Tondalo Hall was criminalized for her partner’s violence against her and her children. She has spent years behind bars while suffering the continued trauma of separation from her children and family, while the abuser himself walks free. Hall committed no violence against her children, and sought medical help to save them. At her hearing this week, the parole board shamed her for her inability to protect her children from her abuser, overlooking the shame and fear that haunted Hall as a victim of violence. We contend that the continued separation of Hall from her children is violence by the state against her and her children.

The day after Hall’s petition was denied, the state of Wisconsin opted not to pursue charges against Cierra Finkley for fighting back against her ex-boyfriend in defense of herself and her child, which resulted in his death. This announcement came in part due to public pressure led by the Young Gifted and Black Coalition, and the increasing national attention to the many cases of Black women caught between the violence of their abusers and the violence of the state. We encourage the state of Oklahoma to take Wisconsin’s decision as an example of justice for their future conduct.

We stand in solidarity with Tondalo Hall and her family. We ask the Oklahoma Pardon and Parole Board: when will compassion, mercy, and respect for the selfhood of Black women guide your actions? Whose lives are made better by Hall’s continued incarceration?  

With Love and Solidarity,
Love & Protect

Cierra Finkley: Solidarity Statement

Solidarity With Cierra Finkley: A Statement from Love & Protect (formerly the Chicago Alliance to Free Marissa Alexander)
22 August 2015

Defending oneself from abuse and violence should never be criminalized. Love & Protect condemns the arrest of Cierra Finkley and calls for all charges against her to be dropped.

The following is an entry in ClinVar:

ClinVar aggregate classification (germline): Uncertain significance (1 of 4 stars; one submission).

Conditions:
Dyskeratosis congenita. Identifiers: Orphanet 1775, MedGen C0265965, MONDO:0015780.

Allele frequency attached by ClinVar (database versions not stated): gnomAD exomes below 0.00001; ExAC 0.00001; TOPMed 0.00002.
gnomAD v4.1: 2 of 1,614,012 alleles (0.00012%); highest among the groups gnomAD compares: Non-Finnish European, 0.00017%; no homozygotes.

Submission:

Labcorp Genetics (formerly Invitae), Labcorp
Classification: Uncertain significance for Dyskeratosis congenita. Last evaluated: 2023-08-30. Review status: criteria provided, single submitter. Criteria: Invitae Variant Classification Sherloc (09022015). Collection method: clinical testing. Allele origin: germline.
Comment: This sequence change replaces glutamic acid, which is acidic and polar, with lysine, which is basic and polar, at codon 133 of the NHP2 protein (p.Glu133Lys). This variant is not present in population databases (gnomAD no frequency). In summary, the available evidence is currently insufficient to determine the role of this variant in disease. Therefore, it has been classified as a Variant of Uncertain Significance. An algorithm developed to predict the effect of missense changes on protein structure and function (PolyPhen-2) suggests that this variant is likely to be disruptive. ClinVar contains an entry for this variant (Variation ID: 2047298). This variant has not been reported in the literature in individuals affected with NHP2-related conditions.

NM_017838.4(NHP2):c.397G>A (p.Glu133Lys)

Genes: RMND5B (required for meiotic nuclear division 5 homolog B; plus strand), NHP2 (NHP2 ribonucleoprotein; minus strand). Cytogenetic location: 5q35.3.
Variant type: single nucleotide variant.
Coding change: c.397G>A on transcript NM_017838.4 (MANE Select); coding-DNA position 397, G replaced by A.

On August 18, 2015, in Madison Wisconsin, 24-year-old Cierra and her 5-year-old daughter were almost killed by her abusive boyfriend, Terrence Woods. Although he had been court ordered to stay away from Cierra, he showed up at her home, and after trying to run her and their daughter over with his car, he kicked in the door to her home and lunged at her. Fearing for her and her daughter’s life, Cierra stabbed him in self-defense.

Like Marissa Alexander, Cherelle Baldwin, Paris Knox, Tewkunzi Green and too many other Black women, Cierra is being criminalized for defending herself against life-threatening violence. Cierra was arrested, and finally released on bond with GPS monitoring on August 21.

Next Thursday, August 27, in a court hearing, the District Attorney will introduce charges against her. Instead of receiving support to heal from not only the trauma of having to defend herself, but also from past abuse, Cierra is being further victimized by the criminal punishment system. We ask the state: What option did Cierra truly have? Had she been unable to protect her daughter, she may have met the same fate as Tondalo Hall or Arlena Lindley; being imprisoned for failure to protect their children from abusive boyfriends.

Love & Protect calls for all charges against Cierra Finkley to be dropped. Through love, we resist this act of state violence. The state yet again refuses to properly identify victims and abusers in situations of domestic violence, and fails to protect the lives of the victims.

We stand in solidarity with Cierra, her family, and the Young Gifted and Black organization. We urge everyone to sign this petition, telling District Attorney Ismael Ozanne not to bring charges against Cierra Finkley.

With Love and Solidarity,
Love & Protect